Havana can be an expensive city for tourists, mostly because of Cuba’s dual currency system. They use CUC, which is tied to the US dollar for most things tourists would buy–hotels, museum fees, some restaurants, alcohol, etc.–but you can save a lot of money by living like a local and using, when possible, the currency the locals use, moneda nacional (MN). Here are the ten best things you can do for free or cheap (less than $2) in Havana!
1. Visit the Plazas of Old Havana
There are four historic plazas in Old Havana–Plaza de la Catedral (above), Plaza Vieja, Plaza de Armas, and Plaza de San Francisco–and you can visit them all for free! In fact, walking to the different plazas is a great way to explore Old Havana. I love Plaza de la Catedral because of the cathedral–it’s also probably one of the more popular so there are people in traditional dress that you can take pictures of (for a tip) and activity all the time–so much people-watching! Bodeguito del Medio of Hemingway fame is also right nearby. Plaza Vieja is the largest and there is a really great brewery in one corner. Plaza de San Francisco is (in my experience) is the least crowded and has an awesome fountain with lions on it. Plaza de Armas has a used book market set up most of the time, which is also really fun to visit. The plazas can provide hours of fun in Old Havana, and they are totally free!
Coppelia is an iconic (and huge!) ice cream parlor on the corner of La Rampa (Avenida 23) and Calle L, which is a really fun, busy corner in Vedado. Waiting in line for the ice cream is also a very ‘Cuban’ experience and involves a lot of people watching. Here’s the deal, if you’re a tourist or you don’t look Cuban, they may ask you if you want to go in a different (shorter) line for ice cream. Unless you are in a hurry, you don’t! That ice cream is for the tourists–sometimes it’s different flavors (there are two flavors each day) than the long-line ones and it costs 1 CUC ($1 USD)/scoop! Where as if you have a little patience you can wait in line with the Cubans and get ice cream for 1 peso MN (5 cents USD)/scoop, PLUS get the added bonus of interacting with real Cubans (we had a great time talking to a couple who sat at the table with us and practicing our Spanish) and ‘living like a local’. Coppelia should definitely be on your short list for cheap attractions in Cuba!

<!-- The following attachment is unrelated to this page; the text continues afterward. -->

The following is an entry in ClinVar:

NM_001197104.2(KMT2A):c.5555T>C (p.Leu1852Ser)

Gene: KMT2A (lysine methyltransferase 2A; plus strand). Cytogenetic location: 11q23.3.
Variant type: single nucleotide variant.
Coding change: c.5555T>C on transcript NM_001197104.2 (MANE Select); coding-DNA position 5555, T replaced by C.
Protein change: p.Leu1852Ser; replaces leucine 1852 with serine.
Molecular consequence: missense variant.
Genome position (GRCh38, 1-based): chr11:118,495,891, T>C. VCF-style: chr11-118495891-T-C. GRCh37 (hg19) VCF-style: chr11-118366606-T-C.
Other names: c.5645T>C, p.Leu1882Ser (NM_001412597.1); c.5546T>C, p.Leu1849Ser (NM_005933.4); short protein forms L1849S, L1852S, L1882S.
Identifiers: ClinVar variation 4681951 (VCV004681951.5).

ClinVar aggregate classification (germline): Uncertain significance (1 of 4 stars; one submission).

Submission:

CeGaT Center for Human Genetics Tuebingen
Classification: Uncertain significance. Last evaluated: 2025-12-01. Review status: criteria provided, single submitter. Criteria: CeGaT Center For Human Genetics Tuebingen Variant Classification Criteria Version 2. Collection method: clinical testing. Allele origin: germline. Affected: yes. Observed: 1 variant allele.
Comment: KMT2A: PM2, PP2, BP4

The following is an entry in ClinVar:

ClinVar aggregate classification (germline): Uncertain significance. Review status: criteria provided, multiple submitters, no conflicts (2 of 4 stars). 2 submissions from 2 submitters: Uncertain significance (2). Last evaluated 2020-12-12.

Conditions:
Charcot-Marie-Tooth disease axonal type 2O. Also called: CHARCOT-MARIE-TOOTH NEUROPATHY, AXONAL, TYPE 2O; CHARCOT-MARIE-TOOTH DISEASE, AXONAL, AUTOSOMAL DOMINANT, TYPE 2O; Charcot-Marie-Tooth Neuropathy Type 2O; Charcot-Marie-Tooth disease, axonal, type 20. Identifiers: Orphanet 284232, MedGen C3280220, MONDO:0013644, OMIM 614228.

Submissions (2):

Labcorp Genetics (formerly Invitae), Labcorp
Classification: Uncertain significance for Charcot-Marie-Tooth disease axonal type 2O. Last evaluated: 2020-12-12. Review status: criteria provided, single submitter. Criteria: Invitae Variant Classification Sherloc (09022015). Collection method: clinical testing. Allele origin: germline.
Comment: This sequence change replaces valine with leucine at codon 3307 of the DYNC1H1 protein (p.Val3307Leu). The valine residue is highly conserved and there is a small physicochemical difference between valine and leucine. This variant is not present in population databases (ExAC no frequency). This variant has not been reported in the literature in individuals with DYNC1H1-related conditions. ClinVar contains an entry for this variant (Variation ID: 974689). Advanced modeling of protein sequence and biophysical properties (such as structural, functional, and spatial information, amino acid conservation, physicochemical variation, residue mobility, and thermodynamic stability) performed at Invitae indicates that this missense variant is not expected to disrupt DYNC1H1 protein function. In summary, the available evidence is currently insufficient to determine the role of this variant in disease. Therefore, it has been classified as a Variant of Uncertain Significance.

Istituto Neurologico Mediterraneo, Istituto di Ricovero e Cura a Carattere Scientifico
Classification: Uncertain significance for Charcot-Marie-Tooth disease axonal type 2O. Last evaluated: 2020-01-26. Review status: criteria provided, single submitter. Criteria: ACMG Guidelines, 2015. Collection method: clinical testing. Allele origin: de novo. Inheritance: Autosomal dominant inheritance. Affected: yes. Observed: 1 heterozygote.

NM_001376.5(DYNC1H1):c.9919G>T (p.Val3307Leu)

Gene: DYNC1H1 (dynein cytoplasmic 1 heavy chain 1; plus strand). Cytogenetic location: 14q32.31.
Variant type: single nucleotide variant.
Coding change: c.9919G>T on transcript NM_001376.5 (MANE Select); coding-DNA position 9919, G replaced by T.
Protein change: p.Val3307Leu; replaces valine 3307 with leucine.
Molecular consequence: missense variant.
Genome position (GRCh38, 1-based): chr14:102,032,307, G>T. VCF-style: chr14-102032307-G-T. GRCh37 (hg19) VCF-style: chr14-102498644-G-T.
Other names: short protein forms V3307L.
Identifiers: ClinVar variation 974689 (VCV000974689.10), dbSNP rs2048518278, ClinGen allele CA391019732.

3. See a movie
I ended up seeing two movies while in Cuba because they are SO cheap! They cost 2 pesos MN (about 10 cents USD) each so they are an awesome deal! If you want to know what times different movies are playing at different places (and read some cool articles about directors and actors and such) you can buy a guide at any of the theatres for 1 peso MN (5 cents USD). My popcorn was about 20 cents and my can of pop was 50 cents, so my whole movie experience cost under $1! Plus you get to see movies that may or may not make it to the silver screen in the US, so it’s definitely worth checking out. I also met some really nice Cubans at the theatre and saw two great films–one that took place in Havana called Venecia and another from Argentina that was full of dark humor (and, I later found out, nominated for an Academy Award!) called Relatos Salvajes. They were SO worth more than my 10 cents each!
4. Walk the Malecon
The Malecon is a seawall and esplanade that surrounds Havana from Old Havana, through Central Havana and on through Vedado, so if you stay in any of those areas you’re an easy walk away! The Malecon is about 5 miles long and is a hub of activity any time of day. In the morning there are fisherman and sometimes kids swimming in the ocean waters, during the day it’s lined with people out for walks, bike rides or runs (or tourists checking out art exhibits set up along it, as I was!), and at night people go out to walk their dogs, play music, or split a bottle of rum among their friends (especially on weekends–Havana gets so hot and the cool sea breeze makes it a better place to party than a stuffy house or club). You really can’t go wrong taking a little seaside stroll along the Malecon, and best of all, it’s totally free!
5. Visit a park
Havana has many lovely parks and I recommend taking a few (free) visits to some while you’re in the city. Two of my favorites are Parque Almendares (pictured above) and Parque John Lennon (which has a bronze sculpture with oft-stolen glasses of the Beatles star), but there are many others, like Parque Forestal, Parque Central (in Old Havana), and Parque de la Fraternidad.